The problem many organizations face today is not a shortage of people—it is a shortage of skills.
After more than 10 years of success as a leader in management development, we’ve come up with the criteria for recognizing how and when to invest in your organization’s future. Here are the three main indicators that right now is the right time to make financial room for training.
Level of Education.
One of the easiest ways to determine a need for management development is to examine the current level of training within your organization. In 2015, Forbes Magazine published an article pointing out that many top technical performers who are promoted to management roles are often not adequately trained. The article also noted that although employees “get promoted to managerial positions for their superior technical competency—managerial leadership requires people skills, often different from the skills that earned them the promotion in the first place.”
Determine your level of urgency for training and development with the following education figures in your organization:
- Percentage of employees with a high school diploma:
- Ratio of managers with an MBA or above:
- Percentage of management with significant* training in soft people skills: (*significant is defined as one (1) year or more of dedicated learning in an immersive environment conducive to expanding skill sets).
- Number of managers with an unrelated college degree:
Knowing these figures can help you tap into the vein of your organization’s management culture. If your numbers are high, give yourself a pat on the back—you’re on the right path (though there still exists a need for further grooming as a vital component for succession planning). However, if your numbers are low, consider taking this opportunity to check the overall pulse of your company. Breakdowns in interpersonal communications, time management mishaps, resistance to change, and a lack of alignment with leadership goals are symptoms of organizational decline—and indicators that you should invest in leadership training.
Another indicator centers itself on your company’s comings and goings—i.e. your rate of turnover. When taking steps to manage employee turnover, it’s important to first identify whether its a healthy rate or not. Average turnover rates across the U.S. vary according to industry, and they’re impacted by a number of factors. A look at a recent survey indicates that the golden turnover rate is around 10%, but the health factor of that number is determined by who's leaving your organization, both millennials and seasoned employees.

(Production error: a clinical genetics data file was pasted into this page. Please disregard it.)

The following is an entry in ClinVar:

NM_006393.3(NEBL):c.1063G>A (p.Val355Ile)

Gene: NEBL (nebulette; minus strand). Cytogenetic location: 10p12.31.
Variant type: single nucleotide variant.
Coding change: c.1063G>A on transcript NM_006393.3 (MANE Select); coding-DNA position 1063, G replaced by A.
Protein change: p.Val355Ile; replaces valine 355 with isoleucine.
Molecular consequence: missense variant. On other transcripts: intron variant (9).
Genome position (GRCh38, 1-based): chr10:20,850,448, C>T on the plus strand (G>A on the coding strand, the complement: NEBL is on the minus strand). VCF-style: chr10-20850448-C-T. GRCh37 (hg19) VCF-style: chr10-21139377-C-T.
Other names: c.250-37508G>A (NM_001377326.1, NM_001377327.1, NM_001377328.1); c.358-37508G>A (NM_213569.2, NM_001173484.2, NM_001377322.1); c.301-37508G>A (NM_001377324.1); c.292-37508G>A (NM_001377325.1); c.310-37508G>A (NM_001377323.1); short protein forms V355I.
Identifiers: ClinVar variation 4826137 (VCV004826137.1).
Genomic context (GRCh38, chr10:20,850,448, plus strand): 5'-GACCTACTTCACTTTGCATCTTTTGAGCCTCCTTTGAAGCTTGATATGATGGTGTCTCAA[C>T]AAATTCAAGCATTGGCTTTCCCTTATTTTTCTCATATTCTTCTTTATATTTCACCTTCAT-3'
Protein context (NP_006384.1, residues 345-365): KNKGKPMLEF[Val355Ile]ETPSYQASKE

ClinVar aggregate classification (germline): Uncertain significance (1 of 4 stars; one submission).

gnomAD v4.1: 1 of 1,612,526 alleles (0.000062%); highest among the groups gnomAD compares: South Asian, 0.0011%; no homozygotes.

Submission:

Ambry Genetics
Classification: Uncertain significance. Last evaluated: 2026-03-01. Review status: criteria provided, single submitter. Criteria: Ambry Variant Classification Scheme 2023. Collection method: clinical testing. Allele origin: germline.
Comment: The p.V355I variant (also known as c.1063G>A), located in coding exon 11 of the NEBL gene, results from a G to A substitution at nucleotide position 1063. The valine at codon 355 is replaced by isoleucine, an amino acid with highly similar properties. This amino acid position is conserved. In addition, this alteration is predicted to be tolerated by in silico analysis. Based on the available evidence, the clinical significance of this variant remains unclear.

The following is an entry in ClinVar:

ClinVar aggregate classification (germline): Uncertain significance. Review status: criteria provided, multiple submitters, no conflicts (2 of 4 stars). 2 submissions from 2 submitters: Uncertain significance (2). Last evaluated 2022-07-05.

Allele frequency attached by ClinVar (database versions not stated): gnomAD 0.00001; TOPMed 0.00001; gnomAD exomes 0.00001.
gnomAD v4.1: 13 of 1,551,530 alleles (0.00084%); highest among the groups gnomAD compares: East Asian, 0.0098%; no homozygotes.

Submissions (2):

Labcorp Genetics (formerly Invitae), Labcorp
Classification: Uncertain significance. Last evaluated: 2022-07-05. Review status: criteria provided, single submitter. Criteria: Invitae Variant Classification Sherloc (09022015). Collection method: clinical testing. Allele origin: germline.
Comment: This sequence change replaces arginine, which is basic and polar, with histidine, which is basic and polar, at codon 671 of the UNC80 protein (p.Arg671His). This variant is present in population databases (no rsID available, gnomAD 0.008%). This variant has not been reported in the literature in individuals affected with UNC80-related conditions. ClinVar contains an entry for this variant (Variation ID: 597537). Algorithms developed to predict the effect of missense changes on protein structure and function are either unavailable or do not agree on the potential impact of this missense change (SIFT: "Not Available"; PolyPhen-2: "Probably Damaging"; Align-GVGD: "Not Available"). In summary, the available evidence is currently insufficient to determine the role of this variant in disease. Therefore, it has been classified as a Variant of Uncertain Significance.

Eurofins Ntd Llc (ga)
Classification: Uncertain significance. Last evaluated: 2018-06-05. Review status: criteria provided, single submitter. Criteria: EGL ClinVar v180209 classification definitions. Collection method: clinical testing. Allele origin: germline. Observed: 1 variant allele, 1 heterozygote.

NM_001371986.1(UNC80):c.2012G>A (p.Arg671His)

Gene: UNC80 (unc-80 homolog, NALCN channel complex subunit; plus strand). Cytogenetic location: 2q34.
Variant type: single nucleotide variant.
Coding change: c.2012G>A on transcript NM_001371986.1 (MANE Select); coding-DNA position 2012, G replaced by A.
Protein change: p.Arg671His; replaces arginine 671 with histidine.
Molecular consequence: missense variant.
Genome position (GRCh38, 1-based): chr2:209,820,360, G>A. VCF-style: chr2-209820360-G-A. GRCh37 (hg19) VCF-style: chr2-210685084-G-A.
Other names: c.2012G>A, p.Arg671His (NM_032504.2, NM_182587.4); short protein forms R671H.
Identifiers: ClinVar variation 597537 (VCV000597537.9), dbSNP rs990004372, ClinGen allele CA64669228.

If the hires heading for the door are top performers, or from top-tier positions, then you have a strong indication that your organization’s vital signs are weak. Most organizations make use of counter-offers and exit interviews to try and keep their most valuable employees. However, strategic business leaders are advocating the use of management development programs as a way to accelerate productivity and ensure talent retention.
One of our earlier blog posts cited the following from a Harvard Business Review (HBR) article: “Dissatisfaction with employee-development efforts appears to fuel many early exits.” In other words, employees stay where they feel valued—and a reliable determining factor of self-worth comes from cultivating personal potential.
Growth / Decline.
The greatest challenges in leadership have to do with overcoming obstacles to business growth. Though, too often growth is misunderstood to mean success. As Pierre de Coubertin, the father of the modern Olympic Games, puts it: “success comprises in itself the seeds of its own decline.” Therefore, when budgets are only used to forecast financial outcomes without acknowledging the human capacity to affect the same, growth is a misperception. Instead, the true result is a potential decline. Said another way by David Packard, co-founder of Hewlett-Packard, “more organizations die of indigestion than starvation,” so, controlling growth has more to do with equipping your team with the right skills to foster future success than it does with expansion or production capacity.
Maybe your company has recently undergone an acquisition or a merger? Now’s the time to examine (and establish) your management culture through training. Perhaps your family-run organization is growing beyond its genetic ties? You’ll want a safe forum where you can bridge the gap between new hires and across multiple generations.
In closing, an excellent program takes into consideration management’s highest level of education and transforms the company culture by evolving skill sets and delivering focused, monetary results in the form of return on investment and turnover management. Priming your hopefuls for future roles of responsibility contributes to their value—i.e., investing in your team’s success ultimately leads to your company’s success, too.